The Availability Heuristic is what makes us jump to conclusions when we have examples immediately available top of mind. For example, the existence of spectacular news stories can lead us to believe that shark attacks are a big problem in Australia (in reality, a lot more people drown without the assistance of a marine predator).
The Dashboard Availability Heuristic is a special case of this phenomenon where the progression of some metric is top of mind due to the ubiquitous availability of a dashboard that tracks it. This leads to applying more weight to initiatives that directly influence the dashboard forgoing others that might actually be more important.
More software teams are aware of their burn down rate than of their commercial contributions in much the same way more people are aware of the potential presence of sharks in some waters than of the strong currents that are in fact more dangerous.
The Hard Way?
Then how do we use data (or dashboards) at our disposal? Well, the hard way of doing this is not necessarily a lot more difficult, but it is definitely more work. Here are the official friso.lol rules of engagement.
On the Interpretation of Numbers
When you are unsure what the correct interpretation of a number or metric is, you can not use it for decision making unless you form a complete picture of the methodology of both collecting and reporting that number.
The correct interpretation of collected data is often vital. This is why sailors, airline pilots, and farmers use different weather forecasts. That way they understand the interpretation of the numbers. Yet, the majority of online businesses will not be able to describe their internal definition of a unique website visitor, including the methodology of collection and reporting.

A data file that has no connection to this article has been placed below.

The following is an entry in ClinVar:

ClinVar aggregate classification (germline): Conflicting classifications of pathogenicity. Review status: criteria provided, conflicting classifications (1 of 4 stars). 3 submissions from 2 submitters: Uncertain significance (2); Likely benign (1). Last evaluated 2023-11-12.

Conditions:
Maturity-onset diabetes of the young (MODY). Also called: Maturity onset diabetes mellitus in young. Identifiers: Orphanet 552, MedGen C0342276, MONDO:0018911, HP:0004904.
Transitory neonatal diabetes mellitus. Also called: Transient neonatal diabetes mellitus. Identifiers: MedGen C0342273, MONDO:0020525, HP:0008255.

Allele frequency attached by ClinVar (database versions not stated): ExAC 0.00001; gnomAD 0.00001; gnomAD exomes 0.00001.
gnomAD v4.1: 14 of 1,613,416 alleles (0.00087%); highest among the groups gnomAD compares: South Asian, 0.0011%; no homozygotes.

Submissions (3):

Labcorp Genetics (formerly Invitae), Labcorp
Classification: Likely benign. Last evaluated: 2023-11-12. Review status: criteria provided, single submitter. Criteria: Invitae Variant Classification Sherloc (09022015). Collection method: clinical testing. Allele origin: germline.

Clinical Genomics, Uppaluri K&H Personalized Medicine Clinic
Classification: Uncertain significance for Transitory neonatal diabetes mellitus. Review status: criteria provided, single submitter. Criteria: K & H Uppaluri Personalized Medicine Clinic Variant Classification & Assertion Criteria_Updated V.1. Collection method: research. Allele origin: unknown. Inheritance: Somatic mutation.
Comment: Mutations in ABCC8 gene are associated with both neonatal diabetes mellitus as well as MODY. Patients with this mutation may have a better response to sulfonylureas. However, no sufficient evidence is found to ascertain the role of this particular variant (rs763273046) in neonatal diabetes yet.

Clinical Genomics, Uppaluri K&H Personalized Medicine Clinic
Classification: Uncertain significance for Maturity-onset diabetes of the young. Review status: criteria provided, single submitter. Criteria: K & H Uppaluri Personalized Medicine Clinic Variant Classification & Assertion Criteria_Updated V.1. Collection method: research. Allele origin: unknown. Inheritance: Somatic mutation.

For each number that you actively use in reporting, investigate the correct interpretation.
On Probability, Risk, and Downside Potential
Probability tells you how often something bad will happen given a large enough sample. How large that sample is or needs to be depends on a lot of things.
Downside potential is the worst possible impact when the bad thing happens. In investment, this is called maximum draw down. I say "when", because invariably the bad thing will happen; though it might not happen to you.
Risk is the probability of the bad thing happening multiplied by the average downside potential of the bad thing across all cases. Risk applies to populations and processes. Not to individual decisions and outcomes.
You take risk when you make many decisions with some probability of a draw down. You can sustain each individual draw down and for the combined decisions, you gain more than you lose. If you can not sustain the individual draw down of a poor decision or you are only considering one sample, risk is not the factor you are looking for.
An example of this is when you programmatically buy online advertising and sometimes end up paying more than your margin on the conversion. That is a risk you could be willing to take.
You consider downside potential or maximum draw down of any decision you make or any probability that you are exposed to, regardless of sample. In cases where you can not sustain the maximum draw down (i.e. it would put you out of business), you look for ways to mitigate this. Probability of the draw down occurring is not a factor.
You protect yourself against ransomware in such a way that as a business you will survive it, regardless of how improbable this is. The probability only tells you how often it will happen, so you can use this to determine what kind of mitigation you justify.
On Dashboard Availability
You understand the causality between your metrics and your business outcomes. Either through evident cause-effect relationships or through inference.
That means that if you care about productivity and you happen to have a burn down chart on your hands, you first establish that quicker burn down actually yields higher productivity in your specific context. If that fails, there is no heuristic or no problem. Or neither.